I have a WP8 app, which will send the current time to a web service.

I get the datetime string by calling

DateTime.ToString("MM/dd/yyyy HH:mm:ss.fff")

For most users it works great and gives me the correct string like "09/10/2013 04:04:31.415". But for some user the resulted string is something like "09/14/2013", which causes problem in my web service.

Is it because some culture format issue? How can I make sure the result string is delimited by colon instead of dot?


Is it because some culture format issue?

Yes. Your user must be in a culture where the time separator is a dot. Both ":" and "/" are interpreted in a culture-sensitive way in custom date and time formats.

How can I make sure the result string is delimited by colon instead of dot?

I'd suggest specifying CultureInfo.InvariantCulture:

string text = dateTime.ToString("MM/dd/yyyy HH:mm:ss.fff",

Alternatively, you could just quote the time and date separators:

string text = dateTime.ToString("MM'/'dd'/'yyyy HH':'mm':'ss.fff");

... but that will give you "interesting" results that you probably don't expect if you get users running in a culture where the default calendar system isn't the Gregorian calendar. For example, take the following code:

using System;
using System.Globalization;
using System.Threading;

class Test
    static void Main()        
        DateTime now = DateTime.Now;
        CultureInfo culture = new CultureInfo("ar-SA"); // Saudi Arabia
        Thread.CurrentThread.CurrentCulture = culture;

That produces output (on September 18th 2013) of:

11/12/1434 15:04:31.750

My guess is that your web service would be surprised by that!

I'd actually suggest not only using the invariant culture, but also changing to an ISO-8601 date format:

string text = dateTime.ToString("yyyy-MM-ddTHH:mm:ss.fff");

This is a more globally-accepted format - it's also sortable, and makes the month and day order obvious. (Whereas 06/07/2013 could be interpreted as June 7th or July 6th depending on the reader's culture.)

  • thanks Jon. I thought the result string would be exactly like the format string. I will try your suggestion. – Eldorado Sep 18 '13 at 14:03
  • 3
    Just one small consideration. When loading a CultureInfo object from a specific code I always suggest to set the useUserOverride parameter to false, otherwise some user settings can override the culture settings. For example in your case I suggest to use new CultureInfo("ar-SA", false). – Davide Icardi Oct 29 '13 at 11:44
  • @DavideIcardi: Interesting, thanks - although in this case the purpose of using Saudi Arabia was specifically to say why using the invariant culture is probably right. Will bear that in mind for future posts though. – Jon Skeet Oct 29 '13 at 11:50
  • 7
    Halfway trough this extensive answer, I started wondering: would this be Jon again? Yep. – Grimace of Despair Nov 25 '13 at 0:20
  • How to manage same with Html.TextBoxFor(x=>x.Date,"{0:MM/dd/yyyy}")? – VISHMAY Sep 1 '16 at 11:26

: has special meaning: it is The time separator. (Custom Date and Time Format Strings).

Use \ to escape it:

DateTime.ToString(@"MM/dd/yyyy HH\:mm\:ss.fff")

Or use CultureInfo.InvariantCulture:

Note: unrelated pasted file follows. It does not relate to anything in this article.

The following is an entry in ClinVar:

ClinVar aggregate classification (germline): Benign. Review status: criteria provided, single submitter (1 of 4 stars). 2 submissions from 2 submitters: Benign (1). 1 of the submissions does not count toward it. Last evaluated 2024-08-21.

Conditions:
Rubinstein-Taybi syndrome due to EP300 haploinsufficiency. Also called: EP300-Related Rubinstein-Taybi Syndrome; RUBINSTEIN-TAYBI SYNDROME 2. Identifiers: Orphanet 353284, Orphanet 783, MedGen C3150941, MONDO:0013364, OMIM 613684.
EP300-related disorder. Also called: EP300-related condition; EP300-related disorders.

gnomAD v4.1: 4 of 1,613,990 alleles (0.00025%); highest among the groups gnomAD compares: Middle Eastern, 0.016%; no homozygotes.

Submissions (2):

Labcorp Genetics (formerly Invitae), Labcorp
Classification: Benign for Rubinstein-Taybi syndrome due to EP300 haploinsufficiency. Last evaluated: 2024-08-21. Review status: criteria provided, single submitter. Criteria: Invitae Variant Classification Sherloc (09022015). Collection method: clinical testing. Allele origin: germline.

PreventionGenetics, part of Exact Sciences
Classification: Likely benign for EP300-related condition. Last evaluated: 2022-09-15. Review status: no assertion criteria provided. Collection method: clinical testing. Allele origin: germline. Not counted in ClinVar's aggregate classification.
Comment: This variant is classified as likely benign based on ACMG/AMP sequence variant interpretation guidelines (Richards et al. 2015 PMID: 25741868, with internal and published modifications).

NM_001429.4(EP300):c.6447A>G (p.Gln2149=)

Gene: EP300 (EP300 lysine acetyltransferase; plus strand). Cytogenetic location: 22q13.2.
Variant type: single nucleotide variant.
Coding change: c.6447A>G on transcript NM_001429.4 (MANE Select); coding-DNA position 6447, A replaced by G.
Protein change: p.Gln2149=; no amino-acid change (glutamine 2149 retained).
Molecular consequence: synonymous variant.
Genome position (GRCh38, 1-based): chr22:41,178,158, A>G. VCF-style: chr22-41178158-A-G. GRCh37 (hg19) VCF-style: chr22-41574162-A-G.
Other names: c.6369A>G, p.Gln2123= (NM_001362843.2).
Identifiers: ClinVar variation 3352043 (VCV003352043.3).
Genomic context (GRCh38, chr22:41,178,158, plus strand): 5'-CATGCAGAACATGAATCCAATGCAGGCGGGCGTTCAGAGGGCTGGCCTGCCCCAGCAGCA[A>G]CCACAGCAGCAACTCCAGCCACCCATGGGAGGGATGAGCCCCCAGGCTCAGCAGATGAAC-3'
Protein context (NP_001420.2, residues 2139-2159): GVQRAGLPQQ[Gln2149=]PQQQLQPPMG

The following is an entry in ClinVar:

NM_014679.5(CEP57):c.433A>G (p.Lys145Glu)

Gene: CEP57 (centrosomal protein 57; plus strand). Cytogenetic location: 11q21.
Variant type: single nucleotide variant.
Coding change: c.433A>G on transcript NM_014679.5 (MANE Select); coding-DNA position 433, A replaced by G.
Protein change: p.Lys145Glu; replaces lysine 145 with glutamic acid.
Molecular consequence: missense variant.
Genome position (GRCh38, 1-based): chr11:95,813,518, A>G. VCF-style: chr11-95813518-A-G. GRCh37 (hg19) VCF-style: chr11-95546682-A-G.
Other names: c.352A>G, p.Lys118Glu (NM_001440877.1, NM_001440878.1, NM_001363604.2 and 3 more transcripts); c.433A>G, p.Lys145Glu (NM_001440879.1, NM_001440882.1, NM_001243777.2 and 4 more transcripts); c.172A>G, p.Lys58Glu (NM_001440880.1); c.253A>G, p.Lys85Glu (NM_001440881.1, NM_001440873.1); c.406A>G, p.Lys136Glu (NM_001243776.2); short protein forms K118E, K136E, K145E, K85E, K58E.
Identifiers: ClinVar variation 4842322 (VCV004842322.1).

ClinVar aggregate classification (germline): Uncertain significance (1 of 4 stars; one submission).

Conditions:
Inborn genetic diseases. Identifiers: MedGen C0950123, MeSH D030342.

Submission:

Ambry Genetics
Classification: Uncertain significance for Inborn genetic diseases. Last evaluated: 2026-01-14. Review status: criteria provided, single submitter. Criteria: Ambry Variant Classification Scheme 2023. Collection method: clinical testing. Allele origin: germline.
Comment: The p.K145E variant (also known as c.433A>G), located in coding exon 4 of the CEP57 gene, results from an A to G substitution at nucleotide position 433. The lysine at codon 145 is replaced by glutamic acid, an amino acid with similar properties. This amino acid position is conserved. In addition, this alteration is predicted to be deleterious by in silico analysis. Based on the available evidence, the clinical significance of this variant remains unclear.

DateTime.ToString("MM/dd/yyyy HH:mm:ss.fff", CultureInfo.InvariantCulture)

I would suggest going with the second one, because / has special meaning as well (it is The date separator.), so you can have problems with that too.

  • 2
    It's not just the date separator being a problem - see my answer for an example of the culture affecting the actual numbers, too... – Jon Skeet Sep 18 '13 at 14:05
  • 1
    \ doesn't escape it! – Shereef Marzouk Jan 4 '17 at 17:43

You can use InvariantCulture because your user must be in a culture that uses a dot instead of a colon:

DateTime.ToString("MM/dd/yyyy HH:mm:ss.fff", CultureInfo.InvariantCulture);

I bumped into this problem lately with Windows 10 from another direction, and found the answer from @JonSkeet very helpful in solving my problem.

I also did som further research with a test form and found that when the the current culture was set to "no" or "nb-NO" at runtime (Thread.CurrentThread.CurrentCulture = new CultureInfo("no");), the ToString("yyyy-MM-dd HH:mm:ss") call responded differently in Windows 7 and Windows 10. It returned what I expected in Windows 7 and HH.mm.ss in Windows 10!

I think this is a bit scary! Since I believed that a culture was a culture in any Windows version at least.

  • I would be quite curious to find out what really causes this. – Lauri Peltonen Apr 20 '16 at 6:12
  • 2
    It has been recognized and fixed as a Windows 10 locaization Bug. So a windows update on the client machine will fix the issue. More details are available in this blog post: heikniemi.net/hardcoded/2015/08/… – Håkon Seljåsen Apr 21 '16 at 8:39
  • The blog of Jouni Heikniemi, which I linked to above seems to be broken. Relevant windows updates where the issues have been fixed were listed there: 2015-10-09: KB3093266 – Windows 10 KB3088956 – Windows Server 2012 R2 and Windows 8.1 KB3088955 – Windows Server 2012 and Windows 8 KB3088957 – Windows 7 SP1, Windows Server 2008 SP2, Windows Server 2008 R2 SP1, and Windows Vista SP2 Trying to link to the blog again, this time though archive.org: web.archive.org/web/20161030193739/http://www.heikniemi.net/… – Håkon Seljåsen Jan 20 '17 at 10:39

You can use String.Format:

DateTime d = DateTime.Now;
string str = String.Format("{0:00}/{1:00}/{2:0000} {3:00}:{4:00}:{5:00}.{6:000}", d.Month, d.Day, d.Year, d.Hour, d.Minute, d.Second, d.Millisecond);
// I got this result: "02/23/2015 16:42:38.234"

Convert Date To String

Use name Space

using System.Globalization;


string date = DateTime.ParseExact(datetext.Text, "dd-MM-yyyy", CultureInfo.InstalledUICulture).ToString("yyyy-MM-dd");
  • This is not how to convert a date to a string. Parsing is the reverse! – Vincent Vancalbergh Jul 12 '18 at 9:54

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